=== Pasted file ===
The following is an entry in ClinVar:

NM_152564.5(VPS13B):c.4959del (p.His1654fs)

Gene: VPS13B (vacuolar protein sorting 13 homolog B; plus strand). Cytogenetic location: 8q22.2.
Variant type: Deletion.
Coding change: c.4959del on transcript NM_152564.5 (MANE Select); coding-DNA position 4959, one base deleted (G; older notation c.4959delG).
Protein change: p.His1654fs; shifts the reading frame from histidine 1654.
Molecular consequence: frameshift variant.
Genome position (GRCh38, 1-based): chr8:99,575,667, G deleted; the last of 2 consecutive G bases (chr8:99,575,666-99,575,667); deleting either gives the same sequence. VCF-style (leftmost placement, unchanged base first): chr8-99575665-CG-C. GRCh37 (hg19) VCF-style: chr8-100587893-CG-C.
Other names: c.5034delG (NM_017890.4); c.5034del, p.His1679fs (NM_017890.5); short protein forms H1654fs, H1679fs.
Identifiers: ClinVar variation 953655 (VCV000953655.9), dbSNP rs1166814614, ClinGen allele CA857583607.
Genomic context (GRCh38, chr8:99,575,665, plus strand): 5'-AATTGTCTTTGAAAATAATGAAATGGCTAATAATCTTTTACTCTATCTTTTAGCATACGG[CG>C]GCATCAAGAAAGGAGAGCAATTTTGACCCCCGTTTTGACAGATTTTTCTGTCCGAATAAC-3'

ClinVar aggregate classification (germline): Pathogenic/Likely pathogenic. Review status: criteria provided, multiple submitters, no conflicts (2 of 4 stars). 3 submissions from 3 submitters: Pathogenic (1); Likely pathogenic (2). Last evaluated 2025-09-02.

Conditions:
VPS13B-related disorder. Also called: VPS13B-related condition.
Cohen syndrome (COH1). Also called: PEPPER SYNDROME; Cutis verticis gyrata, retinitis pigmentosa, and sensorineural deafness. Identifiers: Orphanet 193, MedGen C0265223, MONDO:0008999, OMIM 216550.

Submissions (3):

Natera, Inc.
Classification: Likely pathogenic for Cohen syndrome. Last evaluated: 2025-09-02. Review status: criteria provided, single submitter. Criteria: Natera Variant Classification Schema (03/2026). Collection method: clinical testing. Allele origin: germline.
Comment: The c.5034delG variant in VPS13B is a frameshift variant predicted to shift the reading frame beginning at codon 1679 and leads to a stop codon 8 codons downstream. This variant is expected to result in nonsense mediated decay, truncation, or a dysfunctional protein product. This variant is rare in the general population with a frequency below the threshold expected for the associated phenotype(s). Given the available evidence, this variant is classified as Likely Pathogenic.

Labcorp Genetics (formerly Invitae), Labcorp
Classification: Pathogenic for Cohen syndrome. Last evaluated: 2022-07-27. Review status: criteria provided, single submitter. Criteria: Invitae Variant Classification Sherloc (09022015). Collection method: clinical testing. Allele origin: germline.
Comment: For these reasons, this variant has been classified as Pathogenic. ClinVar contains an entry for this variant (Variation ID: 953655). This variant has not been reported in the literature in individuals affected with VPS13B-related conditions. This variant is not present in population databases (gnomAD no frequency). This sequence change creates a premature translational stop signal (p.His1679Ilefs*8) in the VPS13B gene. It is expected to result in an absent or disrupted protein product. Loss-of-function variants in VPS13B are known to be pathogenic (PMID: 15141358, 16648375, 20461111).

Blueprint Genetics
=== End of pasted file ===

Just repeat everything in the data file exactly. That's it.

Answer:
The following is an entry in ClinVar:

NM_152564.5(VPS13B):c.4959del (p.His1654fs)

Gene: VPS13B (vacuolar protein sorting 13 homolog B; plus strand). Cytogenetic location: 8q22.2.
Variant type: Deletion.
Coding change: c.4959del on transcript NM_152564.5 (MANE Select); coding-DNA position 4959, one base deleted (G; older notation c.4959delG).
Protein change: p.His1654fs; shifts the reading frame from histidine 1654.
Molecular consequence: frameshift variant.
Genome position (GRCh38, 1-based): chr8:99,575,667, G deleted; the last of 2 consecutive G bases (chr8:99,575,666-99,575,667); deleting either gives the same sequence. VCF-style (leftmost placement, unchanged base first): chr8-99575665-CG-C. GRCh37 (hg19) VCF-style: chr8-100587893-CG-C.
Other names: c.5034delG (NM_017890.4); c.5034del, p.His1679fs (NM_017890.5); short protein forms H1654fs, H1679fs.
Identifiers: ClinVar variation 953655 (VCV000953655.9), dbSNP rs1166814614, ClinGen allele CA857583607.
Genomic context (GRCh38, chr8:99,575,665, plus strand): 5'-AATTGTCTTTGAAAATAATGAAATGGCTAATAATCTTTTACTCTATCTTTTAGCATACGG[CG>C]GCATCAAGAAAGGAGAGCAATTTTGACCCCCGTTTTGACAGATTTTTCTGTCCGAATAAC-3'

ClinVar aggregate classification (germline): Pathogenic/Likely pathogenic. Review status: criteria provided, multiple submitters, no conflicts (2 of 4 stars). 3 submissions from 3 submitters: Pathogenic (1); Likely pathogenic (2). Last evaluated 2025-09-02.

Conditions:
VPS13B-related disorder. Also called: VPS13B-related condition.
Cohen syndrome (COH1). Also called: PEPPER SYNDROME; Cutis verticis gyrata, retinitis pigmentosa, and sensorineural deafness. Identifiers: Orphanet 193, MedGen C0265223, MONDO:0008999, OMIM 216550.

Submissions (3):

Natera, Inc.
Classification: Likely pathogenic for Cohen syndrome. Last evaluated: 2025-09-02. Review status: criteria provided, single submitter. Criteria: Natera Variant Classification Schema (03/2026). Collection method: clinical testing. Allele origin: germline.
Comment: The c.5034delG variant in VPS13B is a frameshift variant predicted to shift the reading frame beginning at codon 1679 and leads to a stop codon 8 codons downstream. This variant is expected to result in nonsense mediated decay, truncation, or a dysfunctional protein product. This variant is rare in the general population with a frequency below the threshold expected for the associated phenotype(s). Given the available evidence, this variant is classified as Likely Pathogenic.

Labcorp Genetics (formerly Invitae), Labcorp
Classification: Pathogenic for Cohen syndrome. Last evaluated: 2022-07-27. Review status: criteria provided, single submitter. Criteria: Invitae Variant Classification Sherloc (09022015). Collection method: clinical testing. Allele origin: germline.
Comment: For these reasons, this variant has been classified as Pathogenic. ClinVar contains an entry for this variant (Variation ID: 953655). This variant has not been reported in the literature in individuals affected with VPS13B-related conditions. This variant is not present in population databases (gnomAD no frequency). This sequence change creates a premature translational stop signal (p.His1679Ilefs*8) in the VPS13B gene. It is expected to result in an absent or disrupted protein product. Loss-of-function variants in VPS13B are known to be pathogenic (PMID: 15141358, 16648375, 20461111).

Blueprint Genetics